A total of 990 survivors were enrolled, including 268 (27.1%) who were discharged with antiepileptic drugs (AEDs) treatment. Thirty-seven children (37/251, 15%) with intractable epilepsy received more than two AEDs at one year of follow-up.
Central nervous system infections are a known risk factor for the development of acute symptomatic seizures and represent a major risk factor for acquired epilepsy . In a recent study of acute seizures in central nervous system infections, 23% of patients have acute seizures and 73% have encephalitis, which is a significantly more frequent etiology than meningitis. Viral encephalitis has been shown to result in a 14-fold increase in the risk of acute seizures . In the present study, 463 (44.6%) children with encephalitis have had seizures in the acute phase, suggesting that encephalitis leads to a high percentage of the presentation of acute seizures, especially in pediatric encephalitis. In this cohort, 153 (33%) patients with acute seizures have status epilepticus, including 53 (34.6%) who developed refractory status epilepticus. Thus, once seizures develop in the acute phase of pediatric encephalitis, clinicians should be aware of the possible development of refractory status epilepticus.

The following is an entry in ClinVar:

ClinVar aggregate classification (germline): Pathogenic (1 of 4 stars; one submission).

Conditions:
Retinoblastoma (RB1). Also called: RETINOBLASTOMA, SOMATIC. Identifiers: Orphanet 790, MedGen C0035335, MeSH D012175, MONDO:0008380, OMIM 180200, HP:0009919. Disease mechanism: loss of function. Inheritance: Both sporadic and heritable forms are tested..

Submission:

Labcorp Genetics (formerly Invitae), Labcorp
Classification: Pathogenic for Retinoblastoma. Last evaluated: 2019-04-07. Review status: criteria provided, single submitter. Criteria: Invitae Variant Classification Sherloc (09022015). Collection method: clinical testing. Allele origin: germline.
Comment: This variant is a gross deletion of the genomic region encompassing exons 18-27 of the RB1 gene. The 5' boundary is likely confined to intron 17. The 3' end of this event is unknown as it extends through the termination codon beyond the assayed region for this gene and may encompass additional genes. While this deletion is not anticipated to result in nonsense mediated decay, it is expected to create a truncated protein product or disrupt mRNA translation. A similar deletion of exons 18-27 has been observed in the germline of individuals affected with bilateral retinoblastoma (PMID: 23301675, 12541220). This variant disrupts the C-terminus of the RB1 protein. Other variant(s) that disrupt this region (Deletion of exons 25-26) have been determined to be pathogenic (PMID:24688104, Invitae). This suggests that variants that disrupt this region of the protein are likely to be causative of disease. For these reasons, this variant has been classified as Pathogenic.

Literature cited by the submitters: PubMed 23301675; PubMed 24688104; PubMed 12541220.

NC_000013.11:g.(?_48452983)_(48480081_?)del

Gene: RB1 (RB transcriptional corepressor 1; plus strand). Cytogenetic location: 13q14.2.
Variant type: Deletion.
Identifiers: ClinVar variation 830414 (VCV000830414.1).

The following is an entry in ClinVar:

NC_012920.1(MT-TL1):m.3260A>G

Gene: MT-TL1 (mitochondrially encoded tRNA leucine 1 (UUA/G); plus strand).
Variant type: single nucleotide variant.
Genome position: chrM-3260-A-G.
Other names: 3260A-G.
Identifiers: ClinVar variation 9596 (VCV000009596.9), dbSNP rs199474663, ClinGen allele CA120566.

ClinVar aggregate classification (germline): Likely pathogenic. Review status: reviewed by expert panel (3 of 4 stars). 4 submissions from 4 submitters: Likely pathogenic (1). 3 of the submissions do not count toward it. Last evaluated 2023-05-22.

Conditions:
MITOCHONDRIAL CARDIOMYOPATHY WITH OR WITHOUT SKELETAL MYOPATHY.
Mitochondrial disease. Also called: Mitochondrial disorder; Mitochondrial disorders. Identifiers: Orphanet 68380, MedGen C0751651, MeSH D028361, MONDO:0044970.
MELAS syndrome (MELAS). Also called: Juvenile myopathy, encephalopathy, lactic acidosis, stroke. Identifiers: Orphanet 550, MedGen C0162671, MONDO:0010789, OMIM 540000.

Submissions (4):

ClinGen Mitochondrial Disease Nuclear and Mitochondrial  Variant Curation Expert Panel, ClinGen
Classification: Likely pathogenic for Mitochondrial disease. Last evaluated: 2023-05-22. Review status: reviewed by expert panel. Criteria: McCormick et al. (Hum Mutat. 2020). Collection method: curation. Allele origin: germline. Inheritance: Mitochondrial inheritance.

Encephalitis is most often evidenced in first episode of status epilepticus and appears to be a marker for morbidity and mortality . In the present study, 14/53 (26.4%) of patients with refractory status epilepticus died, whereas only 19/971 (2.0%) of patients with non-refractory status epilepticus died (p<0.001). Therefore, mortality is significantly related to the presence of refractory status epilepticus in the pediatric patients with encephalitis. The underlying cause is well known to be the influential factor on the outcome of status epilepticus [22,23]. Therefore, clinicians should do their best to treat the underlying disease and provide effective antiepileptic drugs for the best possible outcomes.